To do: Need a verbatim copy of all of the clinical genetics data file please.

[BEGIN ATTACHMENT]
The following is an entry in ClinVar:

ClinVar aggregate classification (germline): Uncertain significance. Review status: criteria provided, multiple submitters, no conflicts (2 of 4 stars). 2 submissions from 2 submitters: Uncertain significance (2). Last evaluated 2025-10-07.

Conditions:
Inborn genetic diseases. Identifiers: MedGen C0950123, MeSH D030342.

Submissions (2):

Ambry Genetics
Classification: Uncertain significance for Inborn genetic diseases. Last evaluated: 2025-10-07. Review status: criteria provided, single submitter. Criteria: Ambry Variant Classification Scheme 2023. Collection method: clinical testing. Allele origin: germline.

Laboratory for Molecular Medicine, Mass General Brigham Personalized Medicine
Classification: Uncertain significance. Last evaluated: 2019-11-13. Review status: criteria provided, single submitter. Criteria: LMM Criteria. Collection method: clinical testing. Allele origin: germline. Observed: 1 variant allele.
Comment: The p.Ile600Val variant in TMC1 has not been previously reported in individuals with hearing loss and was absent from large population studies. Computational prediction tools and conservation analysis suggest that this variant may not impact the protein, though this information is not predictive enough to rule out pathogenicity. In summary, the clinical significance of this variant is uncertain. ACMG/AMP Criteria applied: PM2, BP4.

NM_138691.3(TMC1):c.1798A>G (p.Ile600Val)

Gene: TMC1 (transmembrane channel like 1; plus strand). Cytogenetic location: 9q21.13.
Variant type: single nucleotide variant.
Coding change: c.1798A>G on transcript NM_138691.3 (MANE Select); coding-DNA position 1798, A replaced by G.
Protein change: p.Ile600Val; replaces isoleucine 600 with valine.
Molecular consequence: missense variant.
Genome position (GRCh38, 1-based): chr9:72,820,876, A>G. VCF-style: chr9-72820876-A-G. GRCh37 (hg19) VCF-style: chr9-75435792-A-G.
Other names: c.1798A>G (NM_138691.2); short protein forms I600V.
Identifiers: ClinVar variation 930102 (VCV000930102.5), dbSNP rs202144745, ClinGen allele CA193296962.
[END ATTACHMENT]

The following is an entry in ClinVar:

ClinVar aggregate classification (germline): Uncertain significance. Review status: criteria provided, multiple submitters, no conflicts (2 of 4 stars). 2 submissions from 2 submitters: Uncertain significance (2). Last evaluated 2025-10-07.

Conditions:
Inborn genetic diseases. Identifiers: MedGen C0950123, MeSH D030342.

Submissions (2):

Ambry Genetics
Classification: Uncertain significance for Inborn genetic diseases. Last evaluated: 2025-10-07. Review status: criteria provided, single submitter. Criteria: Ambry Variant Classification Scheme 2023. Collection method: clinical testing. Allele origin: germline.

Laboratory for Molecular Medicine, Mass General Brigham Personalized Medicine
Classification: Uncertain significance. Last evaluated: 2019-11-13. Review status: criteria provided, single submitter. Criteria: LMM Criteria. Collection method: clinical testing. Allele origin: germline. Observed: 1 variant allele.
Comment: The p.Ile600Val variant in TMC1 has not been previously reported in individuals with hearing loss and was absent from large population studies. Computational prediction tools and conservation analysis suggest that this variant may not impact the protein, though this information is not predictive enough to rule out pathogenicity. In summary, the clinical significance of this variant is uncertain. ACMG/AMP Criteria applied: PM2, BP4.

NM_138691.3(TMC1):c.1798A>G (p.Ile600Val)

Gene: TMC1 (transmembrane channel like 1; plus strand). Cytogenetic location: 9q21.13.
Variant type: single nucleotide variant.
Coding change: c.1798A>G on transcript NM_138691.3 (MANE Select); coding-DNA position 1798, A replaced by G.
Protein change: p.Ile600Val; replaces isoleucine 600 with valine.
Molecular consequence: missense variant.
Genome position (GRCh38, 1-based): chr9:72,820,876, A>G. VCF-style: chr9-72820876-A-G. GRCh37 (hg19) VCF-style: chr9-75435792-A-G.
Other names: c.1798A>G (NM_138691.2); short protein forms I600V.
Identifiers: ClinVar variation 930102 (VCV000930102.5), dbSNP rs202144745, ClinGen allele CA193296962.